Monday, December 31, 2012
Here are some cookies, (not very original I might add) that are accompanying me to a big New Year's Eve bash. For the cookie itself I used the tried and true sugar cookie recipe from Bake at 350 as well as her royal icing recipe. I sprayed them with gold color mist and then disco dusted them.
For 2013 I wish everyone health, happiness and most of all, laughter. Speaking of which, here are the food bloggers whose posts made me laugh and smile this past month.
The Bearfoot Baker's Chocolate Moose
I Sugar Coat it's Lemon Nutmeg Cookies & Sweet Greetings
Cake Wreck's Torte Reform
G Bakes! Ikea Monkey Gets a Cake
The Amateur Gourmet's Nagging Latkes
Endless Simmer's Stick with Beer
Lentil Breakdown's The DIY Fruitcake Kit
Saturday, December 29, 2012
|Photo By Icarus Blake|
One of my jobs working at a small digital creative agency is acting as Managing Editor of Citizen Brooklyn, an edgy, crazy, cool, visual online magazine focused on music, fashion and art. We also have a food section but we strive to make it as untraditional as possible, having musicians sing their restaurant reviews for starters. You can check out the EAT sections to see what I mean. I honestly don't know how we do it but we manage to squeeze out a new cover every two weeks without compromising service to our other (paying) clients. Sometimes we're producing 5 or more photo shoots a week just to cover our clients and our magazine. Definitely a labor of love.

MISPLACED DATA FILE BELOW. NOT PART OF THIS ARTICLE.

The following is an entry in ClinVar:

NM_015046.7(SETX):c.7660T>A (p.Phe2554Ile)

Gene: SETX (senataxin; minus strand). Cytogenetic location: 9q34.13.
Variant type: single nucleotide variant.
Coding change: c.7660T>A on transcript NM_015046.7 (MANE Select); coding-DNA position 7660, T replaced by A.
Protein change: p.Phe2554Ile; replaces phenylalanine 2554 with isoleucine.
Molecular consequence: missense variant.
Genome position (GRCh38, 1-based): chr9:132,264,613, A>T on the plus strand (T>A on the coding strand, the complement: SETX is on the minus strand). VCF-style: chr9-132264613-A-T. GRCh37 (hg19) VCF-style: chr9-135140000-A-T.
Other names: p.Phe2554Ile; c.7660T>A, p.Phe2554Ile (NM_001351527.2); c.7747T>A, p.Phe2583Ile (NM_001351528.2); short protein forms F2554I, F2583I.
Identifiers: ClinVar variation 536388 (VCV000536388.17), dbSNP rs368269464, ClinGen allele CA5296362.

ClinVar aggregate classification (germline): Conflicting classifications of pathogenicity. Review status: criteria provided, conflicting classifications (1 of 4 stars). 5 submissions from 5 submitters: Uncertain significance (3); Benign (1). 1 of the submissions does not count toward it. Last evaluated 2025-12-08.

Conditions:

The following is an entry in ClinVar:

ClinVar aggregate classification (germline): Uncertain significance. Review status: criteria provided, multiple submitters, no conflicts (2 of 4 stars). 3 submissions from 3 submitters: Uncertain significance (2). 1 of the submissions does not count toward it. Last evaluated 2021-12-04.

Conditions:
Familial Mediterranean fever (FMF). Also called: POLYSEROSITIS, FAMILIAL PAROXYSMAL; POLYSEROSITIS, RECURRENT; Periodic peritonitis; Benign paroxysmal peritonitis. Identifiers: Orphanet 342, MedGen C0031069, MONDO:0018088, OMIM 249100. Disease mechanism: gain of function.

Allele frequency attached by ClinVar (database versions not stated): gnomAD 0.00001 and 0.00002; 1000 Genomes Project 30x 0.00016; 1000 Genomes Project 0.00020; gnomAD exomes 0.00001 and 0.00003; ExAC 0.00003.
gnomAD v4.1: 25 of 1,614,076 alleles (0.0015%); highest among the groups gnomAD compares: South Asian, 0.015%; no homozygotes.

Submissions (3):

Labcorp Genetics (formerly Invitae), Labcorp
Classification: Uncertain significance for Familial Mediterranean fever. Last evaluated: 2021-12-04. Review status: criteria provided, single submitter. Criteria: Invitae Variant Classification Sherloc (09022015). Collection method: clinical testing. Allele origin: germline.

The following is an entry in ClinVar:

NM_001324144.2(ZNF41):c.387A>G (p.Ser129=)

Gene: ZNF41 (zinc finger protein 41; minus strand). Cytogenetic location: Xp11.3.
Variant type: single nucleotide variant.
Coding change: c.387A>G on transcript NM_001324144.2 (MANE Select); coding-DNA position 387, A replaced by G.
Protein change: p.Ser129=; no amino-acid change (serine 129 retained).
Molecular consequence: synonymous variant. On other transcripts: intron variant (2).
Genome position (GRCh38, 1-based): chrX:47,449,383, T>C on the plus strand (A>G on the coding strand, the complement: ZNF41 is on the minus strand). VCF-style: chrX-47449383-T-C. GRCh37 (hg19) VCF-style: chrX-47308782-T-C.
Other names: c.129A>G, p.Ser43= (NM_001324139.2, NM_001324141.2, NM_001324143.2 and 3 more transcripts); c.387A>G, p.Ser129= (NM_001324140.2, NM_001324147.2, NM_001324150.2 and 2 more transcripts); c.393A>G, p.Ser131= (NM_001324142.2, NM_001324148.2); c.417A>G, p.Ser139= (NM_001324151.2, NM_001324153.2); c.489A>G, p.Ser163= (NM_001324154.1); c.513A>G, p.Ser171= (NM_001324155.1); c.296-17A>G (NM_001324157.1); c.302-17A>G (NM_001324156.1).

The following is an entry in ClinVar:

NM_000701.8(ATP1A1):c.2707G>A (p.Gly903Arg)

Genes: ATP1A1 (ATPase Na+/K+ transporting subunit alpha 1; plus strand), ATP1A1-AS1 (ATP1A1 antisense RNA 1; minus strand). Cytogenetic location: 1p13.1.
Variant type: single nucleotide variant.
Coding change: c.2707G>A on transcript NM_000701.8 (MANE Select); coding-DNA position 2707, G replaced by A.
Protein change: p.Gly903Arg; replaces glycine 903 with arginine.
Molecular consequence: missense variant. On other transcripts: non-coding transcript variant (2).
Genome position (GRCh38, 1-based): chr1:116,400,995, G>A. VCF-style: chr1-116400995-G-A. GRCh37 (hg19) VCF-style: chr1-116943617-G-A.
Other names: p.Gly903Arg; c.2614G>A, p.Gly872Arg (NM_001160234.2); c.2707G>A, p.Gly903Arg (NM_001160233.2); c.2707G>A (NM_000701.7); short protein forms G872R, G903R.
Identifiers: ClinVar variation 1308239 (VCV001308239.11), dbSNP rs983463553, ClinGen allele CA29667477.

We all love working on CBK. It it staffed mostly by very talented young people in their 20's and the flavor reminds me a bit of the 80's punk rock scene in NYC. Back then the action was centered on St. Marks Place which is where we have our office. For Thanksgiving we blew up a turkey and kicked it into the East River because that's how we roll at CBK. It's been great to see how the magazine has grown over the last months in style, substance and readership.
|Photo By Icarus Blake|
So for this latest holiday issue, it was a no brainer that we had to make a gingerbread house our way and a gingerbread exploded meth lab was born.